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In order to provide more precise GRB coordinates to search for counterparts, GCN has installed new triggers called LOCBURST and RXTE. These triggers utilize the best analysis performed by the BATSE team (involving an operator's interaction) and the RXTE satellite which uses the hard x-ray afterglow to localize the GRB position. The LOCBURST trigger error is ~0.2-2.0 degrees; and the RXTE trigger error is ~6-40 arcmin depending on the statistics. Although delayed (~15-35 min. for LOCBURST; ~3-5 hr. for RXTE triggers), the smaller error box enables a more conventional, deeper telescope (larger aperture but smaller field of view than LOTIS) to follow up on the GRBs. In addition, new state-of-the-art GRB detectors which will provide much more precise positions in real-time such as HETE-2 are scheduled to be launched in 1999. Since the bursts occur at random times and positions, this telescope will need to be dedicated and automated to always be ready for new triggers. In an attempt to make such observations, we are constructing a large aperture telescope system dedicated to this search.

Super-LOTIS Telescope Image 1 Super-LOTIS
Boller & Chivens 0.6 meter f/3.5 reflector telescope. After refurbishing, by adding computer controlled motors and installing a CCD camera, this automated system will be dedicated to the GRB optical counterpart search.

The telescope shown above is a Boller & Chivens 0.6 meter f/3.5 reflector. It has superb optical quality and mechanical structure; however, it is not yet equipped with computer controllable drives or an electro-optical imaging sensor. We are converting this telescope to Super-LOTIS by refurbishing the motor drive, installing a CCD camera, and placing it at a remote site for dedicated observation. We are installing a LOTIS CCD camera which utilizes a Loral 442A 2048 x 2048 CCD (15 x 15 micron pixels) with LLNL built readout electronics. The CCD is cooled with thermoelectric cooler (to -30 degrees C) which minimizes dark current and readout noise.

Super-LOTIS Telescope Image 2

Super-LOTIS will have 0.84 x 0.84 degree field-of-view (1.5 arcsec/pixel) which is sufficient for BATSE/RXTE trigger types distributed by the GCN. We plan to raster scan the GCN "Original" trigger coordinates which has only a 5 sec delay, but a large 15 degree error box. When we receive refined positions, i.e. LOCBURST or RXTE triggers, we will scan the region and stay at that location the remainder of the night. Our scanning strategy and automation will allow us to record GRB optical activity as early as a few minutes after the trigger.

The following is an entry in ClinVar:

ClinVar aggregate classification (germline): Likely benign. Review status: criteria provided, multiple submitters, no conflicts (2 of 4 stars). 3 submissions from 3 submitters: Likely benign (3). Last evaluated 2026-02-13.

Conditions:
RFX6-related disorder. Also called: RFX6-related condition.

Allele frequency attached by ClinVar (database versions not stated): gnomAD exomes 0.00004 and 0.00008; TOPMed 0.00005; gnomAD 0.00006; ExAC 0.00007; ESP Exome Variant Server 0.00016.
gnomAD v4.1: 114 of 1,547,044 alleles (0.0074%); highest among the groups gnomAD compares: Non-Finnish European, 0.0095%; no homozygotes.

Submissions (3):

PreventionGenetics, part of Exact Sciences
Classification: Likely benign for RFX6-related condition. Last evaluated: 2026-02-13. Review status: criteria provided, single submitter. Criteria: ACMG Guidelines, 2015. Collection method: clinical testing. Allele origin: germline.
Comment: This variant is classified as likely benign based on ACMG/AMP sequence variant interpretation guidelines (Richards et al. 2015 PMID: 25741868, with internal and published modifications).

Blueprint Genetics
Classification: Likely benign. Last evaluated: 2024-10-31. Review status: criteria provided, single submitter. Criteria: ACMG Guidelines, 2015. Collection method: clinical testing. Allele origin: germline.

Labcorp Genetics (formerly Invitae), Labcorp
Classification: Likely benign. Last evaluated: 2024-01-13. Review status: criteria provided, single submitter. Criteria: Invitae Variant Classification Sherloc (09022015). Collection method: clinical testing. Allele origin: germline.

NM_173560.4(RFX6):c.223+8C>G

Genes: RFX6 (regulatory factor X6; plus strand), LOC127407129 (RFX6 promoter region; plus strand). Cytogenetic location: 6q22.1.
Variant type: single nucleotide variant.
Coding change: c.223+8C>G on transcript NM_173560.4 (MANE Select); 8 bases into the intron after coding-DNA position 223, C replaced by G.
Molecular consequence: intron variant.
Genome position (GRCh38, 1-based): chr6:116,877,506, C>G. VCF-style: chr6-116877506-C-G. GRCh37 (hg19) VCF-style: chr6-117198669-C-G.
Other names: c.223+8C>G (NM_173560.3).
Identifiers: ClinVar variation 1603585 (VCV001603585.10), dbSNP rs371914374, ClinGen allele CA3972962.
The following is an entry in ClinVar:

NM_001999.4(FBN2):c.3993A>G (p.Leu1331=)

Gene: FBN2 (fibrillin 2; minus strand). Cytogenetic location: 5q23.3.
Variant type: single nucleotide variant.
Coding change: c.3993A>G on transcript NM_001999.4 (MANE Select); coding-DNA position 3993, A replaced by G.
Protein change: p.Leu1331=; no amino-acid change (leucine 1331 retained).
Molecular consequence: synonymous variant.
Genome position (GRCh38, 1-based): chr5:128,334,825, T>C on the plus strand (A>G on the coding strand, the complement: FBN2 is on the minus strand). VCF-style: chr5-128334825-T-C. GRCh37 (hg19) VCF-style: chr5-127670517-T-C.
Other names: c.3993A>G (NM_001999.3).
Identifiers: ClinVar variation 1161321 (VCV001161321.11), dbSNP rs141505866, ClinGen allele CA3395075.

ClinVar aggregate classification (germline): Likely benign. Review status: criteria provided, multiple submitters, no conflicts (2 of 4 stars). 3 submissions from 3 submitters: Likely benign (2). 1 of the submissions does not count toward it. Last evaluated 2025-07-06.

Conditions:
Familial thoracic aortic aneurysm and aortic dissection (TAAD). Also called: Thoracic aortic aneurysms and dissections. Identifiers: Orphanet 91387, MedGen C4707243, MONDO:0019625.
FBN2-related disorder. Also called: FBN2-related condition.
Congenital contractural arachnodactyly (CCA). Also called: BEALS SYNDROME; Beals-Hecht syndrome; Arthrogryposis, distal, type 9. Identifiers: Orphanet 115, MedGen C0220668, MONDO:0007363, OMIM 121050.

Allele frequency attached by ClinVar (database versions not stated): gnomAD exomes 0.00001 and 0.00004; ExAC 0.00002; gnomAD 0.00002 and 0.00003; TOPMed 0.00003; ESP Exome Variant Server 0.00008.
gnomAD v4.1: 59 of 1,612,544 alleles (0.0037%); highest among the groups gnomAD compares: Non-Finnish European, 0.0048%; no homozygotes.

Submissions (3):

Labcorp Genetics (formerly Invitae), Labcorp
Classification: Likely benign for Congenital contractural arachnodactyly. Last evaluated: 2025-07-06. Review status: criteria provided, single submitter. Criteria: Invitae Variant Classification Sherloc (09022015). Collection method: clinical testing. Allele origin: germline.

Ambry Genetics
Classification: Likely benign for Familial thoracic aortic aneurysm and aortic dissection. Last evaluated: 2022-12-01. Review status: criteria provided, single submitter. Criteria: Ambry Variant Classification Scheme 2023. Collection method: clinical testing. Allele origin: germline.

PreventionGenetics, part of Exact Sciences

Super-LOTIS Mirror 60 cm Mirror
The Super-LOTIS mirror has excellent optical quality. A CCD camera will be placed in the telescope tube at the focal plane of the primary mirror. A coma corrector is also being manufactured to minimize the off-axis spot size of the small f-number parabolic mirror.

The basic on-line software has already been written and has been operating on LOTIS. Very minimal modification to the existing software will be required for the entire data acquisition control.

Signal-to-Noise Plot
Super-LOTIS Sensitivity
Predicted signal-to-noise ratio vs. visual magnitude. Super-LOTIS will be able to detect V ~ 19 objects with 10 sec integration time and V ~ 21 with 60 sec integration time.

We have estimated the sensitivity of the Super-LOTIS system. The calculation includes the measured camera dark current at -30 degrees C, readout noise, typical sky background and shot noise. The figure above shows the resulting signal-to-noise ratio with 10 and 60 sec integration times vs. the visual magnitude. The calculation indicates that Super-LOTIS will detect V ~ 19 objects at a signal-to-noise ratio of 10 for a 10 sec integration time and V ~ 21 objects for 60 sec integration time.

Super-LOTIS Parameters
  • Aperture Diameter - 0.6 m
  • Optics Speed - f/3.5
  • Imaging Sensor - 2k x 2k CCD
  • Field-of-View - 0.84 x 0.84 deg
  • Resolution - < 1.5 arcsec
  • Sensitivity - V ~ 19 (10 s), V ~ 21 (60 s) at -30 deg C
  • Slew Speed - 5 deg/s

Super-LOTIS will be located on the former RMT () site at Kitt Peak National Observatory near Tucson, AZ. The system will be housed in a roll-off roof structure rather than a conventional dome to accomodate the the quick slew time of the telescope.

RMT; Super-LOTIS Site

Utilizing our successful experience in construction, operation, data handling, and data analysis of the GROCSE and LOTIS systems we expect Super-LOTIS to be constructed and operational within a year. Burst and afterglow emission are likely to probe different aspects of the GRB model (e.g. internal vs. external shocks.). Detection of optical emission (or stringent constraints on optical emission) at early times would provide a crucial link between the multiwavelength properties of the burst and its afterglow. Thus far only three optical afterglows have been detected and no optical detection simultaneous with or shortly after the gamma-ray burst has been made. The 90 minute delayed emission of high energy photons from GRB 940217 suggests that similar emissions in the optical wavelengths could accompany some bursts. Super-LOTIS would detect such a new spectral component of GRBs to a magnitude level of > V ~ 19. While upper limits will be useful for constraining the models, Super-LOTIS will establish the GRB light curves at early times providing crucial clues toward understanding GRB phenomenon.

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